New edition of Māori Bible launched

Thirteen years in the making, a new edition of Te Paipera Tapu (the Holy Bible in Māori) was launched during Holy Week at Te Rau College in Gisborne.

A team from Bible Society New Zealand has been reformatting the Māori Bible for a new generation of Māori speakers.

The current translation, first published in 1952, has been enhanced to make it more readable (the actual Bible text remains unchanged).

The addition of macrons will be particularly useful for second-language speakers, to help them better understand the text.

Along with macrons, the entire Bible has been reformatted into paragraphs, replacing the King James style in which each verse begins on a new line.

“This task is much more difficult than it sounds, especially when it comes to books like the Psalms,” Stephen Pattemore, Bible Society’s translation services director, said.

“Paragraphing brings a much more familiar look and feel to the text for today’s readers, who are likely to encounter paragraphs in almost everything they read.”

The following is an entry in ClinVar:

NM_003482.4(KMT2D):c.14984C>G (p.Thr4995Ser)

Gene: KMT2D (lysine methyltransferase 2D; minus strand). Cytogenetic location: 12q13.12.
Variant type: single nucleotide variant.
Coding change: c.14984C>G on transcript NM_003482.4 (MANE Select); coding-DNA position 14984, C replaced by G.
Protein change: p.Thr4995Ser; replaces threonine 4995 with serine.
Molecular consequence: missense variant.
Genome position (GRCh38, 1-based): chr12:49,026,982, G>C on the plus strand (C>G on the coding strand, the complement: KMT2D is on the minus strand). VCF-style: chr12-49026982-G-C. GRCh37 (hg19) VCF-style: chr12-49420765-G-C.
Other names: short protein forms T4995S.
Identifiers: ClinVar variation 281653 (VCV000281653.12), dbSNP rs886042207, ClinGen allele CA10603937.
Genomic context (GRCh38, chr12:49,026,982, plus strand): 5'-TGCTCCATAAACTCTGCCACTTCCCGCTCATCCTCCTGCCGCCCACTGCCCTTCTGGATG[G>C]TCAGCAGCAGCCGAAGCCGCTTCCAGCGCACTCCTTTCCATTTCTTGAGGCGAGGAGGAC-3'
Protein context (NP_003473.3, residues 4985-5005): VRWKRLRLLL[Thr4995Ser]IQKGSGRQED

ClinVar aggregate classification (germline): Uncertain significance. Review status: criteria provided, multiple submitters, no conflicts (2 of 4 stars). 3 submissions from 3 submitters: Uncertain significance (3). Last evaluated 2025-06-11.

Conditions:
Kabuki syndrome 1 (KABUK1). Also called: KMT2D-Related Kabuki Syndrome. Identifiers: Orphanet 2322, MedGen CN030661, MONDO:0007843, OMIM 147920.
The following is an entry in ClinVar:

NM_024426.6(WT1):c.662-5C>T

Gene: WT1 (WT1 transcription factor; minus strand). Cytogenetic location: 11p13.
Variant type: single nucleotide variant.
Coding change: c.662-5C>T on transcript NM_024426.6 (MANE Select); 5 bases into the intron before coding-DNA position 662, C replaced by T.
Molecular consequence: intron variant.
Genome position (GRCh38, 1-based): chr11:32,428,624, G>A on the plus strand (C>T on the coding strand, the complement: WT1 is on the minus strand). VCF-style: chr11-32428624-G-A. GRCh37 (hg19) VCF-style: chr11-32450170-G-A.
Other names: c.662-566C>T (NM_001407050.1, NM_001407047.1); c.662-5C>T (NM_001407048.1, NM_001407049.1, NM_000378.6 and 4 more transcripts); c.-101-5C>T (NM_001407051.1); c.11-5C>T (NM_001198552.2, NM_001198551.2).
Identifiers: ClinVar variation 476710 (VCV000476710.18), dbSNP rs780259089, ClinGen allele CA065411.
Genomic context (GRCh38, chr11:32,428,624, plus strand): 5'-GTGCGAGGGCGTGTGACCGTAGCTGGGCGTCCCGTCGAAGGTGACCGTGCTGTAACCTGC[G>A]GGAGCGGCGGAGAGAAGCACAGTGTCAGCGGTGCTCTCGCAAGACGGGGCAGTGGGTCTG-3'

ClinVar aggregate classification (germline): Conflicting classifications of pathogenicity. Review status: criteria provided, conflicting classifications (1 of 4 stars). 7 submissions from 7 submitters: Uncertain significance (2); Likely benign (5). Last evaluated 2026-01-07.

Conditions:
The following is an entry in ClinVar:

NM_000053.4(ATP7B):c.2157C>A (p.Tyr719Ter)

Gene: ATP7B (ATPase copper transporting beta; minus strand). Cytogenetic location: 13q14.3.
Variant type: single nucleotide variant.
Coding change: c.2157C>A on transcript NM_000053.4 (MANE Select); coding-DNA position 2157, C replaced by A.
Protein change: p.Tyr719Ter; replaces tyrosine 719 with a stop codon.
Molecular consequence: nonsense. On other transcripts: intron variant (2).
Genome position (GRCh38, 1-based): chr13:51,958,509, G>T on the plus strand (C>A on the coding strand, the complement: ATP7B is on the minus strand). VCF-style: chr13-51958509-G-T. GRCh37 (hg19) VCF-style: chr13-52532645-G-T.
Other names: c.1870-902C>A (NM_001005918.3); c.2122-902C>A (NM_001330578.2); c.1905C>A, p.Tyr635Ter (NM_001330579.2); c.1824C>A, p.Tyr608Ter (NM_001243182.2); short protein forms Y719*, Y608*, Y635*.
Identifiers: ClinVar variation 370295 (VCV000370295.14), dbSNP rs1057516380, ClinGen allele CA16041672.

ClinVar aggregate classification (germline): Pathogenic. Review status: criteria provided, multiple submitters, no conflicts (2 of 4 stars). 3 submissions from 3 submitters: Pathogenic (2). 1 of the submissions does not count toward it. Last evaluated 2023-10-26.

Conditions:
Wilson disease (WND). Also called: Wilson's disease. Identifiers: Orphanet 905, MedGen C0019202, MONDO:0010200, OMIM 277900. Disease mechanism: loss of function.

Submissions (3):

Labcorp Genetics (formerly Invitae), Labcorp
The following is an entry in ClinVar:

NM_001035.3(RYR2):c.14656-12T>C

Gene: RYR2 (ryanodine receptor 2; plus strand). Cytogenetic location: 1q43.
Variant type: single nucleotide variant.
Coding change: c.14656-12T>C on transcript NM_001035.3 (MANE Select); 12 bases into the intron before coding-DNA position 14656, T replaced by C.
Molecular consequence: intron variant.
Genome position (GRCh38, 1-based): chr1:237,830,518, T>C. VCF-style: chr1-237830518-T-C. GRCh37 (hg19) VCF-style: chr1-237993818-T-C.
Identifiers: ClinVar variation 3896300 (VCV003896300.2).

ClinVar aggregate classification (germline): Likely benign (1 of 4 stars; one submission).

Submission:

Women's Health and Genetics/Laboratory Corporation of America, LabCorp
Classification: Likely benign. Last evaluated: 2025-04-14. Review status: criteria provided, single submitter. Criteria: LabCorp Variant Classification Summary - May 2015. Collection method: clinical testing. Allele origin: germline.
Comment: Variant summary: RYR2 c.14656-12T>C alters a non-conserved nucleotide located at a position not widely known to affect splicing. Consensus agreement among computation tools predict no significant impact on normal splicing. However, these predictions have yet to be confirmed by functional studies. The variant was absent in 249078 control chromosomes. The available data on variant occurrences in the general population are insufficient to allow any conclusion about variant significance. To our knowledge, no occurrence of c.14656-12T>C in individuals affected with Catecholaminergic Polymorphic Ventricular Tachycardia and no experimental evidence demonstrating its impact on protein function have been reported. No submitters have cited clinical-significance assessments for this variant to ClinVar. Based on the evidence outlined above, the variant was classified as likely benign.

Work has also begun on producing a new translation of the Māori Bible.

Having received a  receiving a mandate from key Māori denominational leaders in 2009, the first steps will be taken next month with a meeting of  Māori church leaders and Bible Society representatives.

The journey will be along one. It is expected to take 13 to 20 years to complete, with the first two years spent planning the direction.

This significant project will be the largest translation task Bible Society has undertaken in New Zealand since the last revision of the Māori Bible was published in 1952.


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